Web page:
Additionally, just like Young-Wolff's study, they concluded that women between 18 and 25 years old were who most liked to consume the drug. Data gathered in 2016 alone showed that nearly 25 percent of expecting teenagers and one out of five pregnant women age 18 to 24 had been using cannabis. That being said, it's impossible to determine whether they used the drug before or after they found out that they are pregnant. Also, they saw that the women who mostly accepted doing it were those under 24 years of age.
"That was not surprising, necessarily, but definitely concerning", Kelly C. Young-Wolff, one of the authors of the study, told Newsweek. They grouped around 300,000 women from the Kaiser Permanente Northern California Division of Research, a health care service, to see how many of them accepted having consumed marijuana in the past weeks. Between 2009-2016, the prevalence of self-reported cannabis use rose from 4.2 percent to 7.1 percent.
Evidence indicates that maternal marijuana use may impair foetal growth and brain development, but conclusive links between marijuana and prenatal complications haven't been conclusively established the way those have been for, say, alcohol or tobacco.More news: 2018's First Supermoon Is on New Year's Day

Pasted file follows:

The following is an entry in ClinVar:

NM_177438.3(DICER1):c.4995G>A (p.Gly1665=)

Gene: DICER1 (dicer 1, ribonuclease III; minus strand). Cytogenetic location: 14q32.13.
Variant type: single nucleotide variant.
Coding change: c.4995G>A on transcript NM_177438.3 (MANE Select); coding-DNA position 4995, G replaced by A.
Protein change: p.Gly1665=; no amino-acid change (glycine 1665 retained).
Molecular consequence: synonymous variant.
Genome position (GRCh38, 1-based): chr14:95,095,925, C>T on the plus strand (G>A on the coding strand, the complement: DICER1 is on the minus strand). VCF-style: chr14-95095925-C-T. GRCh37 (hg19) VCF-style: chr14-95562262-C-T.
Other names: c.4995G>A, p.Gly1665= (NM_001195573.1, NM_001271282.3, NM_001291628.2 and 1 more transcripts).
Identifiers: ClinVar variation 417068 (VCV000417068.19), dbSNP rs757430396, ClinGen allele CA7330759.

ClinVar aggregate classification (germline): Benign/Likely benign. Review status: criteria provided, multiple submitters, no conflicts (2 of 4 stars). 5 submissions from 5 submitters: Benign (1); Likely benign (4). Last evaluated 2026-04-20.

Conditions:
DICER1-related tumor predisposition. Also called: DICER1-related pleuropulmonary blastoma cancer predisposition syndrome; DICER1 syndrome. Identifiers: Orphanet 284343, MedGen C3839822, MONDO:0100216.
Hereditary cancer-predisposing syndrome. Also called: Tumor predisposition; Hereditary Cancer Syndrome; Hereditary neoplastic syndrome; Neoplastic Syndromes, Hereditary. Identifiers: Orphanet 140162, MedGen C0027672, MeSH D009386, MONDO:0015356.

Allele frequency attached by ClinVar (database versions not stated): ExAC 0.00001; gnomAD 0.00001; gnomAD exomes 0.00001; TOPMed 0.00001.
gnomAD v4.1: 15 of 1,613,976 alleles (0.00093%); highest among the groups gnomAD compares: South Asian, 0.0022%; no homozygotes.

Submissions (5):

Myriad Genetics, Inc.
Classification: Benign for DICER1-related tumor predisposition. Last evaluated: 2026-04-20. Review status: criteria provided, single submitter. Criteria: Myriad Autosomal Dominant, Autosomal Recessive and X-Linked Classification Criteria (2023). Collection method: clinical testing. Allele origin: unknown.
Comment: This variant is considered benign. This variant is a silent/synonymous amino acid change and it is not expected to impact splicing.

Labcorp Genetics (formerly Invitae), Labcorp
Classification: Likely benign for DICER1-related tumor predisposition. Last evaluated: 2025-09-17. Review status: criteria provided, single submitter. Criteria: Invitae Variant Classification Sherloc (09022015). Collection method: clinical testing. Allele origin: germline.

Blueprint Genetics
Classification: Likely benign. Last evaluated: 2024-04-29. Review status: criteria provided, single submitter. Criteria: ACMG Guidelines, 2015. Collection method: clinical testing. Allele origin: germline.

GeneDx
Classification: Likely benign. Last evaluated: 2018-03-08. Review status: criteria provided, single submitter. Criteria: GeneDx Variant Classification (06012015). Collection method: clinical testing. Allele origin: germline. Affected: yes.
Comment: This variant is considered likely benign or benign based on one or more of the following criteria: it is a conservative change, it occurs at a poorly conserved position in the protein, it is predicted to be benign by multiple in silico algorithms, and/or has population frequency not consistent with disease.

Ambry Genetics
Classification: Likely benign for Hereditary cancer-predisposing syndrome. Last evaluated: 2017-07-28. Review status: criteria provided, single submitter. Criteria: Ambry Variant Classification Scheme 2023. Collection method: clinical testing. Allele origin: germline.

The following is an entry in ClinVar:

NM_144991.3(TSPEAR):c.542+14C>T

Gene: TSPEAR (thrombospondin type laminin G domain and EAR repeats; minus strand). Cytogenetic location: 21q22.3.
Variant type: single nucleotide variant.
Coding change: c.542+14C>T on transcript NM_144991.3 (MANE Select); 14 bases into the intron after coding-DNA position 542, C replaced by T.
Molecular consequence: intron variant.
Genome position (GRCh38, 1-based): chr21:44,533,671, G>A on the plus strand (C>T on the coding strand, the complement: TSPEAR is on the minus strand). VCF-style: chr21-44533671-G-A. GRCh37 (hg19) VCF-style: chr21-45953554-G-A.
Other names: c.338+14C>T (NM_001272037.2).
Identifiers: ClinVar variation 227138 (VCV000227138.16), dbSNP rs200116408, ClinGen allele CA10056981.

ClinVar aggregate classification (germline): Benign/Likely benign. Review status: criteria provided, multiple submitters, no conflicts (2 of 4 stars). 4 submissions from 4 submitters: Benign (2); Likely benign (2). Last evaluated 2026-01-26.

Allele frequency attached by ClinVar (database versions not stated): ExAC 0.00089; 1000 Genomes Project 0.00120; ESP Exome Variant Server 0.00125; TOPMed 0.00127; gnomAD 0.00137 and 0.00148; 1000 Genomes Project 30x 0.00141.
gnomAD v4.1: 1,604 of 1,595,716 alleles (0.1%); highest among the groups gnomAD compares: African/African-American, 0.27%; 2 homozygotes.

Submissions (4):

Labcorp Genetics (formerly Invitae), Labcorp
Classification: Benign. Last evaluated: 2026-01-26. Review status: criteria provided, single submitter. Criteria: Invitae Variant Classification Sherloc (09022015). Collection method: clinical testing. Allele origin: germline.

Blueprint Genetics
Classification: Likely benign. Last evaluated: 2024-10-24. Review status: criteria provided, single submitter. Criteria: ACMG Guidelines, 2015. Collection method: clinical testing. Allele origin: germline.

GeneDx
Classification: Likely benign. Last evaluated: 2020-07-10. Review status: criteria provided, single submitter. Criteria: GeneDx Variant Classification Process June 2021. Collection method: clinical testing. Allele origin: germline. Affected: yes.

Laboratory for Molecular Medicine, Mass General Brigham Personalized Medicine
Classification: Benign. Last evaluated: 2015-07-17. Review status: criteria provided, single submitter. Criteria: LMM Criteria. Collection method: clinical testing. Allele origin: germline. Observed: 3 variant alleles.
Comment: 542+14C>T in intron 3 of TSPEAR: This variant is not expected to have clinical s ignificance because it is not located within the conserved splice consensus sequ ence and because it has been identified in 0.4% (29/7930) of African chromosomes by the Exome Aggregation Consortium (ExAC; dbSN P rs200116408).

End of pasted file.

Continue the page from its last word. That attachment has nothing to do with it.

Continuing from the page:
Moreover, the same report suggests that the number of people smoking weed in California, pregnant or not, may have increased and that using cannabis has become more acceptable in the state.
"The impacts of prenatal marijuana use haven't been very well studied", Young-Wolff said.
A new study found more pregnant women in California are using marijuana to soothe morning sickness and anxiety. According to Barbara Yankey, this "has made people think of the drug as less risky, even during pregnancy".More news: Commerzbank Aktiengesellschaft FI Acquires 17358 Shares of Express Scripts Holding Company (ESRX)
One expert speculated the rise might be partially explained by the increased availability of legal marijuana in recent years. Another 16 percent of women passed the drug tests but disclosed marijuana use on the questionnaires. However, she noted that they should avoid using the drug or another cannabinoid because "there is cause for concern". However, scientists agree there's more research to be done.
The Centers for Disease Control (CDC) cautions that the effects or marijuana on fetus are not clear and that it could lead to low birth rate and developmental problems. The American Congress of Obstetricians and Gynecologists updated a document that represents the organization's opinion on pressing matters titled the ACOG Committee Opinion.More news: Apple apologizes for slowing down aging iPhones, offers $29 battery replacement
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